7. At least this isn’t Canada… yet
- As of yesterday, no one over the age of 12 in Canada is allowed to travel by plane or train without first being vaccinated against the coronavirus. The country also won’t be allowing individuals to provide a negative coronavirus test to travel. This policy was previously announced at the end of October but is only in effect completely now. The edict comes as countries around the world, including the United States, are discussing the new Omicron variant of the virus and deciding how to deal with a possible increase in cases.
- President Joe Biden is considering some wild regulations of his own involving travel, and it’s not just for people from other countries. On Thursday, Biden is expected to announce that everyone entering the country one day prior to their trip and three to five days after they arrive, vaccinated or not, regardless of where they come from, get tested. And all travelers, including Americans, will need to self-quarantine for seven days, even with a negative COVID-19 test.
6. Heritage group is fighting monument removal
- In Macon County, the United Daughters of the Confederacy have been advocating for a Confederate monument to remain in Tuskegee. Currently, the Daughters of the Confederacy own the land that the monument stands on, but the county is attempting to get the deed.
- The city of Tuskegee has a population that’s 97% black, and there has been consistent pressure to remove the monument that’s positioned outside the courthouse. This monument was also put in place around the same time as many others around the state, about 115 years ago.
5. CNN’s Chris Cuomo suspended
- CNN anchor Chris Cuomo has been suspended indefinitely after reports emerged that he used some of his resources at the network to investigate some of the women who accused his brother, former Governor Andrew Cuomo (D), of sexual misconduct.
- CNN released a statement after the New York attorney general’s office released the documents showing Chris Cuomo’s behavior. CNN said they weren’t aware of the report until it was released and added, “When Chris admitted to us he had offered advice to his brother’s staff, he broke our rules and we acknowledged that publicly. But we also appreciated the unique position he was in and understood his need to put family first and job second.”
4. Majority of people view China as a threat
- The top threat to the United States is China, according to most people who responded to a recent poll by the Reagan National Defense Survey, from the Ronald Reagan Institute. This was the first time that China was identified as the top threat.
- The institute’s report said, “Fifty-two percent of Americans name China when asked which country they see as the greatest threat to the United States, while only 14% say Russia.” In 2018, only 21% of people viewed China as the top threat, and 30% said Russia. According to the survey, 64% of Republicans view China as the top threat, while 44% of Democrats view China the same.
3. Alabama Legislature will consider gaming again in 2022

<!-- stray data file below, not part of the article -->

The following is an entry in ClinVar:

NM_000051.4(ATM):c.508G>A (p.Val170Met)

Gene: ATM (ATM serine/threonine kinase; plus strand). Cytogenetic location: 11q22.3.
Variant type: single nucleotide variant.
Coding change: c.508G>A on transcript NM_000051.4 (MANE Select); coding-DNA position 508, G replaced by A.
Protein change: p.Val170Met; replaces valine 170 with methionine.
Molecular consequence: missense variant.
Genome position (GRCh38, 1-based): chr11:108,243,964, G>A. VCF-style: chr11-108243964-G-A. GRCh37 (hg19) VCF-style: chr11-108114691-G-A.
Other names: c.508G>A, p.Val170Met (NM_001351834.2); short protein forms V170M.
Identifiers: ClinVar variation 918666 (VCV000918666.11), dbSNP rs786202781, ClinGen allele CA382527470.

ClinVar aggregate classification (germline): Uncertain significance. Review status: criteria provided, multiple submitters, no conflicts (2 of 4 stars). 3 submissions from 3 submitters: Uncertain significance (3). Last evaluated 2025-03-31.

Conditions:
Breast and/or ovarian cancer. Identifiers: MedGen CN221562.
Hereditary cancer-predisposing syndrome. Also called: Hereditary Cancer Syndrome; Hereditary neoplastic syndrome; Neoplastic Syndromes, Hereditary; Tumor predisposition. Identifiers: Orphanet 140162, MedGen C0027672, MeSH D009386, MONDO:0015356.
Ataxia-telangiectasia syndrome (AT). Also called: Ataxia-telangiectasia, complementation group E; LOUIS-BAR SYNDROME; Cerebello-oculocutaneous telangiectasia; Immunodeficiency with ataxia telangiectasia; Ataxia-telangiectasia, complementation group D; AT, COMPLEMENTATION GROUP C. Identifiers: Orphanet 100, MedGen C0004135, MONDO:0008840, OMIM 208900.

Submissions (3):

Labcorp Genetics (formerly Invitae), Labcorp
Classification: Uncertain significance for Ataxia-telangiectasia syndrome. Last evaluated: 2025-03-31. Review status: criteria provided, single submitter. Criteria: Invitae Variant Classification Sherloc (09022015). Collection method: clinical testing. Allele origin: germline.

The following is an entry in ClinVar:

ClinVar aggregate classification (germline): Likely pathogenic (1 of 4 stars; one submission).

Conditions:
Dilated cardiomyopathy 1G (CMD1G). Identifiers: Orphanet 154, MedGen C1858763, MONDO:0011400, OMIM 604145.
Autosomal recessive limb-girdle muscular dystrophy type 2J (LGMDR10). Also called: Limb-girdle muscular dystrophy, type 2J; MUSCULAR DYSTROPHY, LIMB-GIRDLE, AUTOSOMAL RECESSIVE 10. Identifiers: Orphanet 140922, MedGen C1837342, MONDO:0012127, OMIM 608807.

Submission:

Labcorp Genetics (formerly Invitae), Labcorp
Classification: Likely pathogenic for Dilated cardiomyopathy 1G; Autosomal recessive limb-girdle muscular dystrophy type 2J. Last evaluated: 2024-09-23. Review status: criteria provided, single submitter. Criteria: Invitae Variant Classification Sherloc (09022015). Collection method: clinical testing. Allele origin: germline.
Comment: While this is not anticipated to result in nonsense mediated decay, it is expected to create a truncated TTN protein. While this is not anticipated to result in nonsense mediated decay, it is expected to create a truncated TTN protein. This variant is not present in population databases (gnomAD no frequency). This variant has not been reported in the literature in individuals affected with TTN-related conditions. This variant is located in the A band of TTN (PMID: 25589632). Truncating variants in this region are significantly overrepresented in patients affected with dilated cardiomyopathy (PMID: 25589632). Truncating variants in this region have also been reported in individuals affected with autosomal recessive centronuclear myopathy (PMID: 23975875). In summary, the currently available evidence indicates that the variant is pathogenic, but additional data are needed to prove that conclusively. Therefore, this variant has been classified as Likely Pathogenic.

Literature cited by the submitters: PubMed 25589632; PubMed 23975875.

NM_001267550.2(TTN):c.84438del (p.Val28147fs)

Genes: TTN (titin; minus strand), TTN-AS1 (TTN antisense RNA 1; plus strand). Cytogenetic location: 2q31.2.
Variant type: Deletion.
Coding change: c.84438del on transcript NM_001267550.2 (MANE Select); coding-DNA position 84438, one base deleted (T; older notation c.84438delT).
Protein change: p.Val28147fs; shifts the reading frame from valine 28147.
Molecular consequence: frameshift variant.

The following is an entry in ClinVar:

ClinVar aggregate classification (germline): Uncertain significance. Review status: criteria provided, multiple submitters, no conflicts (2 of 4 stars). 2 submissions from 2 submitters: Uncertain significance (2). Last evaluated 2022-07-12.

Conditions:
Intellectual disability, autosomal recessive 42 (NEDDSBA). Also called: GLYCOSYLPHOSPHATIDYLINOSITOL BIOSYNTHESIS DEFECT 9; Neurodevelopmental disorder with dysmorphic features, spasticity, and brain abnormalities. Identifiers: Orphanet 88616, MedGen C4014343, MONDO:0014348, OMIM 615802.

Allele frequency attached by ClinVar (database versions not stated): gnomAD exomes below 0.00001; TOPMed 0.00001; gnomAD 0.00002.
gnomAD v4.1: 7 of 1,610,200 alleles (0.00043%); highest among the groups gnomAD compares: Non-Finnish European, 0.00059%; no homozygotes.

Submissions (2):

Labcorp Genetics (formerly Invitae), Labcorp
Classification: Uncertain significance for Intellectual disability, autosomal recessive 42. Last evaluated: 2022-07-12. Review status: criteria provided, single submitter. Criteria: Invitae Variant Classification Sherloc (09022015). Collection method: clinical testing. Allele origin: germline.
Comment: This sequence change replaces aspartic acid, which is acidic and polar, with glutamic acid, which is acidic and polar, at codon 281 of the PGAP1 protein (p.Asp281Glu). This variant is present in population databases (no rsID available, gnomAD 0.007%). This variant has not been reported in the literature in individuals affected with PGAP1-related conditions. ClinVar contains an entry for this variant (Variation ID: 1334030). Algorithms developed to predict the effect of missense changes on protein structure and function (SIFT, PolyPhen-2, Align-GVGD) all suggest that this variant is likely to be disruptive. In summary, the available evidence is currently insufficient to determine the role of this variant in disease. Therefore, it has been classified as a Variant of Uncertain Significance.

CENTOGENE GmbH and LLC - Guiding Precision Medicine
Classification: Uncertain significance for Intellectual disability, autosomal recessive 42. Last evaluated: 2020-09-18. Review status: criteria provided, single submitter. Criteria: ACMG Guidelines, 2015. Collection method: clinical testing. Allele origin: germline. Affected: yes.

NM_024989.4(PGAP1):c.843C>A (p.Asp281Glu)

- It’s expected that the Alabama Legislature will take up gaming legislation again during the regular session in 2022. State Senator Greg Albritton (R-Atmore) said he thinks “that’s going to be fought over again this time and hopefully passed this time.”
- Albritton also spoke in favor of legalizing gaming in Alabama and added, “The state has got to get control of the gaming that is already occurring in the state of Alabama. We’ve got to get some controls on it. We’ve got to have some taxing on it. We’ve got to have some benefits on it and make sure we make it legal where it’s going on because most of where it is going on is not legal or unregulated.”
2. The supply chain issues aren’t made up
- In Alabama, supply chain issues have become very real for many cities and citizens, as well as across the country. One specific issue of supply chain delays was in Mobile, where materials necessary to repair a road were delayed for months.
- Mobile Mayor Sandy Stimpson stated, “Every single project we are dealing with, any contractor…is being challenged right now.” Fairhope Mayor Sherry Sullivan advised, “[T]he supply chain issue means that we cannot always provide the level of service that our citizens deserve.” Due to supply chain issues, there are now delays on city projects across Alabama.
1. Health care worker mandate is heading to higher court
- Another day, another big setback for President Joe Biden’s vaccine mandate scheme, and this time it is national. A federal judge has ruled for Louisiana and 13 other states (including Alabama) when he issued a stay against the Centers for Medicare and Medicaid Service emergency order that mandated vaccines for full-time employees, part-time employees, volunteers and contractors who worked for medical providers that receive federal funding.
Attorney General Steve Marshall announced the ruling and took a shot at the president as well. He declared, “President Biden has abandoned persuasion for brute force in launching an unprecedented series of federal mandates aimed at compelling most of the adult population of the United States to get a COVID-19 vaccine, but his unlawful, unconstitutional, and un-American decrees are being met head-on in court by the force of law.”